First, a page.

It eased anxiety, corrected belief that reliving memories must be avoided, study concludes
TUESDAY, June 3 (HealthDay News) -- Having recent trauma survivors relive the troubling event in a controlled environment may help prevent them from developing post-traumatic stress disorder (PTSD), according to a new report.
This exposure-based therapy approach is not new, but clinicians sometime avoid using it under the belief it distresses the survivors too much, according to background information for the report, published in the June issue of Archives of General Psychiatry. Instead, they tend to favor cognitive restructuring, which focuses on changing thoughts and responses to a traumatic event.
In an Australian study, 90 patients who developed acute stress disorder after a non-sexual assault or motor vehicle crash were randomly assigned to five weekly 90-minute sessions of exposure therapy or cognitive restructuring, or they were wait-listed for treatment.
After completing treatment, fewer patients who received exposure therapy met criteria for PTSD than those in the cognitive restructuring group (33 percent vs. 63 percent) or the wait-list group (77 percent). The ratio for exposure therapy versus cognitive restructuring held fairly closely in a follow-up exam done six months later; however, 47 percent of the patients getting exposure therapy had achieved full remission, while only 13 percent of those in the cognitive restructuring group did.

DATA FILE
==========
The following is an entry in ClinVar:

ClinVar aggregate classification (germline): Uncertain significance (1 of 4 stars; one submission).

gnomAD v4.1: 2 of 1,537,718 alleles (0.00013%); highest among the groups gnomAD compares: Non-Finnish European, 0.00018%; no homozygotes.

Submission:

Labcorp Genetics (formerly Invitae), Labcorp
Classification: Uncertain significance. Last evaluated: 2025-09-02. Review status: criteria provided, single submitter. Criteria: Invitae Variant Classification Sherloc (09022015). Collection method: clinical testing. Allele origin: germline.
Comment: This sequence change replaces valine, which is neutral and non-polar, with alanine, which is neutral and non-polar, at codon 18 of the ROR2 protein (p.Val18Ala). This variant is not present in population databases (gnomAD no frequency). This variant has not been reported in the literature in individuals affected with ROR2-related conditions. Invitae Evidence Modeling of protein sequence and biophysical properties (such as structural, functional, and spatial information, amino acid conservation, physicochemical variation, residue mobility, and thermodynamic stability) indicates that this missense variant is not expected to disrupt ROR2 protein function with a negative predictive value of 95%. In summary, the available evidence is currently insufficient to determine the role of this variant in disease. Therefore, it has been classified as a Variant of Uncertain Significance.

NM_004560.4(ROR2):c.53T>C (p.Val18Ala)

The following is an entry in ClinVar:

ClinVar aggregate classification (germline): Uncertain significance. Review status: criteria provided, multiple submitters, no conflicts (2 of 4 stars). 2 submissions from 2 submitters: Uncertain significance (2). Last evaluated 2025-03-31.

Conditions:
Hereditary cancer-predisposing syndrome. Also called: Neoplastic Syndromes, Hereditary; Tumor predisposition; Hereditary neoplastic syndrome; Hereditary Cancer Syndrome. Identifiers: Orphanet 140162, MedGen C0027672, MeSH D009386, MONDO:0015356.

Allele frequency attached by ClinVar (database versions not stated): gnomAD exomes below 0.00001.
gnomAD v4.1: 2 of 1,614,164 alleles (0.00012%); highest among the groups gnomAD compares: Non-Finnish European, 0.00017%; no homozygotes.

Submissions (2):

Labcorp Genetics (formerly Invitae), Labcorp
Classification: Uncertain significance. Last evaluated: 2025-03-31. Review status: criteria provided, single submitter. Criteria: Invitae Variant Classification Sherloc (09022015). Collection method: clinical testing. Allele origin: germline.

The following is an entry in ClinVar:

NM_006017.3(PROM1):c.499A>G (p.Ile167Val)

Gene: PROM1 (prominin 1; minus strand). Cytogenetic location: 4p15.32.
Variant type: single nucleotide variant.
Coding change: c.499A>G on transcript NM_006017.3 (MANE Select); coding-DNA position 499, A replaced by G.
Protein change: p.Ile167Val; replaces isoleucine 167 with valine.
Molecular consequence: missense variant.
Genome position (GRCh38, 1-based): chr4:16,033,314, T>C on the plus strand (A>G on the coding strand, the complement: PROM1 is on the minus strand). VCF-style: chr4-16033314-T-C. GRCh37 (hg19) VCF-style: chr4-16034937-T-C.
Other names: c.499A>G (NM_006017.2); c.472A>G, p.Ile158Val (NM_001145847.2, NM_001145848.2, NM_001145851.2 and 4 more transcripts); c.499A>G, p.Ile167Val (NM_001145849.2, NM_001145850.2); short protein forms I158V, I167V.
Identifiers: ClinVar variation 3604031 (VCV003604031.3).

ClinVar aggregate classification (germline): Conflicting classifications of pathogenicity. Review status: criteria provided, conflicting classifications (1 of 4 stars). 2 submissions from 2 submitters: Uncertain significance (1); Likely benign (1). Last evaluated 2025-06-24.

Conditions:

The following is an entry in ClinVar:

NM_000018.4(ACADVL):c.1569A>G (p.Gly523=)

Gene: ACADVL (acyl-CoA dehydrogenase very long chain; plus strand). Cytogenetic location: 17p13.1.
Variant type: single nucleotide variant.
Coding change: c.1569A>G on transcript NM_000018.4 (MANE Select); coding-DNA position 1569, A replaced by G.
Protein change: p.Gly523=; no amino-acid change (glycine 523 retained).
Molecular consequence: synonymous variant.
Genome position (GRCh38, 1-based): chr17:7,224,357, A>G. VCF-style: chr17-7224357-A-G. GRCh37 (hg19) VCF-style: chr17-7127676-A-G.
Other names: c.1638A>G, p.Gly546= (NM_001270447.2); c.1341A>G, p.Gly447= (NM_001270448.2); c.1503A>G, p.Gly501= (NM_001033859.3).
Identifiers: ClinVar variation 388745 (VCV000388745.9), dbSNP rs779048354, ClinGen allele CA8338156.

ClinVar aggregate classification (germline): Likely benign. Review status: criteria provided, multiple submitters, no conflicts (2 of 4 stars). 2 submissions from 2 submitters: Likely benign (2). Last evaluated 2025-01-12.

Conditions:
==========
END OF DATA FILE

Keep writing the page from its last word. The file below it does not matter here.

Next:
Despite some concerns that patients may not be able to manage the distress elicited by prolonged exposure, there was no difference in drop-out rates for the prolonged exposure and cognitive restructuring groups (17 percent vs. 23 percent), the authors wrote. In addition, by the end of three sessions, the distress ratings were significantly lower in the exposure therapy group than in the cognitive restructuring group.
Exposure therapy may be more effective than cognitive restructuring, because it eases the anxiety associated with the traumatic memory and corrects the belief that the memory must be avoided, in addition to encouraging self-control, the authors noted.
The current findings suggest that direct activation of trauma memories is particularly useful for prevention of PTSD symptoms in patients with acute stress disorder, the authors concluded. Exposure should be used in early intervention for people who are at high risk for developing PTSD.
The U.S. National Institute of Mental Health has more about post-traumatic stress disorder.
-- Kevin McKeever
SOURCE: Journal of the American Medical Association, news release, June 2, 2008
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